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Reviewed by:
  • Knowledge of Evil: Child Prostitution and Child Sexual Abuse in Twentieth Century England
  • Stephen Brooke
Knowledge of Evil: Child Prostitution and Child Sexual Abuse in Twentieth Century England. By Alyson Brown and David Barrett (Cullompton, Devon and Portland, Oregon: Willan, 2002. x plus 212 pp. $45.00).

In 1932, the British socialist-feminist Dora Russell remarked: “children, like women and the proletariat, are an oppressed class”.1 Sadly, not much has changed in the last seventy years. At the beginning of the twenty-first century, we are [End Page 1082] faced with the awful spectacle of a global trade in child pornography and child sex, the persistence of child poverty in both the developed and less developed worlds even as the globalized economy is borne to no small degree on the narrow shoulders of child workers, and the violent impressment of children into service as soldiers in armed conflicts.

David Barrett and Alyson Brown illuminate one corner of this dark canvas by looking at child prostitution in England between the 1880s and the 1980s. This is, as they state, the first book to tackle the subject of British child prostitution for the twentieth century. It builds on a body of work done in the history of childhood and child welfare by Harry Hendrick, as well as important research by Louise Jackson on nineteenth-century child prostitution and child sexual abuse. Child prostitution, which the authors see not as a “euphemism” for child sex abuse, but a “form” of it (p. 6), remained a consistent, if shadowy problem in British society from the 1880s on. It was most obvious to the public eye in the 1880s and the 1970s and 1980s, largely due to intense and often lurid media campaigns, but child prostitution did not disappear in the intervening period. Barrett and Brown use a wide range of primary sources, including archival records and contemporary newspapers, to historicize the problem. This is both a significant study in its own right and an encouragement for further research in this important field.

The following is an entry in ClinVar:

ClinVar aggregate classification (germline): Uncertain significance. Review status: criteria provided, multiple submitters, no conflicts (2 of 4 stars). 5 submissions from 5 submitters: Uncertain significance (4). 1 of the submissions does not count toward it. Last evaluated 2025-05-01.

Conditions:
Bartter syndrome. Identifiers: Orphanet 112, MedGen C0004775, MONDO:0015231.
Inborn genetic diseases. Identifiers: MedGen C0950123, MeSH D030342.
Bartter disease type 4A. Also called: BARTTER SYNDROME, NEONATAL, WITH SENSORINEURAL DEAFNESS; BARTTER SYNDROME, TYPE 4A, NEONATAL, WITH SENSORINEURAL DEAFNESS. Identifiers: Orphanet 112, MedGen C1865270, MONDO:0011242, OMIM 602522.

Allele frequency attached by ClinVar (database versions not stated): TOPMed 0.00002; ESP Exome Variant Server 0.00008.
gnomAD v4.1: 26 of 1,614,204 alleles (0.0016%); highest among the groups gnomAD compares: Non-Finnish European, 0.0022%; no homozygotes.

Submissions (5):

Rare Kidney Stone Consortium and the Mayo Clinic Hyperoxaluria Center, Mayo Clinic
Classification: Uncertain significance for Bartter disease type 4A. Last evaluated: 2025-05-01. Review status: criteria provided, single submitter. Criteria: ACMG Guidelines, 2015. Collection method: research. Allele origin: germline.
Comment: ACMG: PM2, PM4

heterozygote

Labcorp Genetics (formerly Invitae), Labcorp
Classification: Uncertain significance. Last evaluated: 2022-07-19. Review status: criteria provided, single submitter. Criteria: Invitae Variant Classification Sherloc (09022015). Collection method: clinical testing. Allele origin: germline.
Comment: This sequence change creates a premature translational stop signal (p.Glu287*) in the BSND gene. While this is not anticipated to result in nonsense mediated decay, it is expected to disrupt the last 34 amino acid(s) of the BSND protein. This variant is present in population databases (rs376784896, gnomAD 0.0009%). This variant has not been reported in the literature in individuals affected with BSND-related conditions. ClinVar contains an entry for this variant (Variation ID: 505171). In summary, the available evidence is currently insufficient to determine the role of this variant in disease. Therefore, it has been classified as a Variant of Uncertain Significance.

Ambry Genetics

The twentieth century has been referred to as the “century of the child” because the concept and category of childhood was, over the last hundred years, “clarified and elucidated in law, the labour market, education, the medical arena and a wide range of other contexts” (p. 1). In Britain, this included laws to protect children from various forms of abuse, such as the 1908 Children’s Act and the 1933 Children and Young Person’s Act. It also involved the rise of activist organizations working with the state on behalf of children, like the National Society for the Prevention of Cruelty to Children, Dr Barnardo’s, the Children’s Society and the Waifs and Strays Society. As the authors point out, the intervention of these voluntary organizations is one of the most important themes in the history of child prostitution. During much of the twentieth century, the protection of children through the law depended upon the efforts of groups like the NSPCC. The authors also trace the development and transformation of different discourses around prostitution, including, for example, the rise of psychological explanations in the 1930s and studies of juvenile delinquency in the 1950s. A predictable starting point for the study is the controversy generated by the W.T. Stead’s “Maiden Tribute” campaign, but the study ranges into less familiar territory, as well, such as the interwar period and the 1950s and 1960s. The authors show great assurance in their treatment of these periods, setting the problem of child prostitution in the context of changing social mores, economic and political environments, and state structures.

This is an important initiative. Barrett and Brown do much to excavate the discursive framework about questions of the family, prostitution, juvenile delinquency and sexuality that surrounds the specific problem of child prostitution. But much remains unclear. In particular, the study shows just how difficult it is to get at the central actors in this narrative. The voices of the children themselves are virtually absent from the record between the 1880s and the 1980s. This is not an unconscious oversight on the part of the authors. Rather it is a [End Page 1083] problem...

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pp. 1082-1085
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